in so it's not there on the surface there's not enough glue to hold that
joint together so the way that you can avoid that is by what they call blue
sizing and that is basically just a mixture of glue and water so I'm going
to mix some glue into this little cup of water that I have and then I'm going to
apply it to all the ends let that dry and then I can go
on top of that and it won't suck into the grain as much and it's gonna be a
much stronger joint I brush the glue sizing on to the end grain and it's
soaked right in there I started with a silicon glue brush but changed over to a
small acid brush which worked way better after a few minutes I came back with
full strength exterior wood glue on the joints once you get the glue on the
Dow's you really need to work fast here the water in the glue will swell the
dowels and makes putting them together in the holes you drilled a bit more
difficult but if you can't get them fully seated by hand don't worry about
it as you can pull the joints together with clamps now I would typically use a
web clamp for miters but with one side open that doesn't work here so I tried
to put a clamp across the top of the legs to just close up that joint
it was pretty finicky though as too much pressure pulls the joint apart at the
top so just work with it until you have a solid connection and good glue
squeeze-out now let the sides dry overnight and the
next day I came back and laid out some rounded corners on the arm rests a
bottle cap here was just the right size curve that I wanted I nipped off the
bulk of the corner with the bandsaw just to reduce sanding time then I went over
to my oscillating spindle sander and I sanded to the lines that I'd drawn not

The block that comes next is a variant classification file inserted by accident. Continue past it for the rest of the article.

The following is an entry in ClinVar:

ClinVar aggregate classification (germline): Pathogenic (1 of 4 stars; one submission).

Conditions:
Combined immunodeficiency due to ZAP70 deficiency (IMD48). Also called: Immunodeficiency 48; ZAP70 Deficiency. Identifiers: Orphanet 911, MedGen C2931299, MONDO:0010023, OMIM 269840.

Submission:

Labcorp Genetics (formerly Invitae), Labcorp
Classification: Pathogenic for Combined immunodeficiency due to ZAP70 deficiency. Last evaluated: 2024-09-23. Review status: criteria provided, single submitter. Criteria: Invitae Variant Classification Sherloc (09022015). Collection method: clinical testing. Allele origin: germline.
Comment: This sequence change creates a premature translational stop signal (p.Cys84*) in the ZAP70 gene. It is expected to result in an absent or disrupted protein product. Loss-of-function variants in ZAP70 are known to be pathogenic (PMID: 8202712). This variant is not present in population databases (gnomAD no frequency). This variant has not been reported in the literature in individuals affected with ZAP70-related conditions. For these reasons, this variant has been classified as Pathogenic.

gonna say I really enjoy using this tool it's very zen just working the curve
back and forth until you hit that line now to finish off this side assemblies I
took them over to the router table to put a round over on everything and the
round over pairs really well that tapers in the rounded corners of the armrest
when working with awkwardly shaped pieces like this it's nice to have this
big tabletop to guide the parts around now the only parts left to make or the
slats and the cleats for the seat supports I cut down some boards for the
slats and once I get those finished up I can start finishing everything before
assembly but I'm gonna take these and actually these are going to be two by
fours I'm gonna rip them in half and make one by fours I'm gonna do that on
my jet milling machines between the bandsaw and the planer and then hitting
them on the router for a rounded edge it's awesome to have your own machine so
that you can take lumber like this and turn it into whatever you want so if you
want to find out more about the jet machines that I use you can check the
links down below in the description and I'll get a big thank you to Jett for
being a long-term sponsor of my channel I cut some small parts for the cleats to
mount the slats to and then I prepped everything for finish
I added round overs to the seat assembly with a palm
since it's way too big for the router table and then I sanded everything to
220 grit I used the random orbital sander where I
could and then smooth over everything else by hand
I had foresight to drill the mounting holes on the cleats before finishing but
somehow I forgot to do the slats as well I'm all set up for finish and I've got
things everywhere in the shop there's a lot of parts to do and I didn't assemble
them because I have the cleats and the slats separate and it's just gonna be
way easier to apply finish with a brush because it's not going to be in there
and making the little nooks and crannies now the only difference is if you're
spraying then go ahead and you can attach those because you can spray into
the little corners and crevices but if you're not spraying finish first and
then you can get to assembly later now the finishing was a three-step process
I'm using total boat marine varnishes for the finish which I've had good
results with in the past it's the same stuff that I used on my chair I started
off with gleam 2.0 and gloss thinned down 50/50 with their brushing thinner
now this is just to seal the wood and get a good base coat for the next one I
applied to everything with a foam brush which worked well for me and watching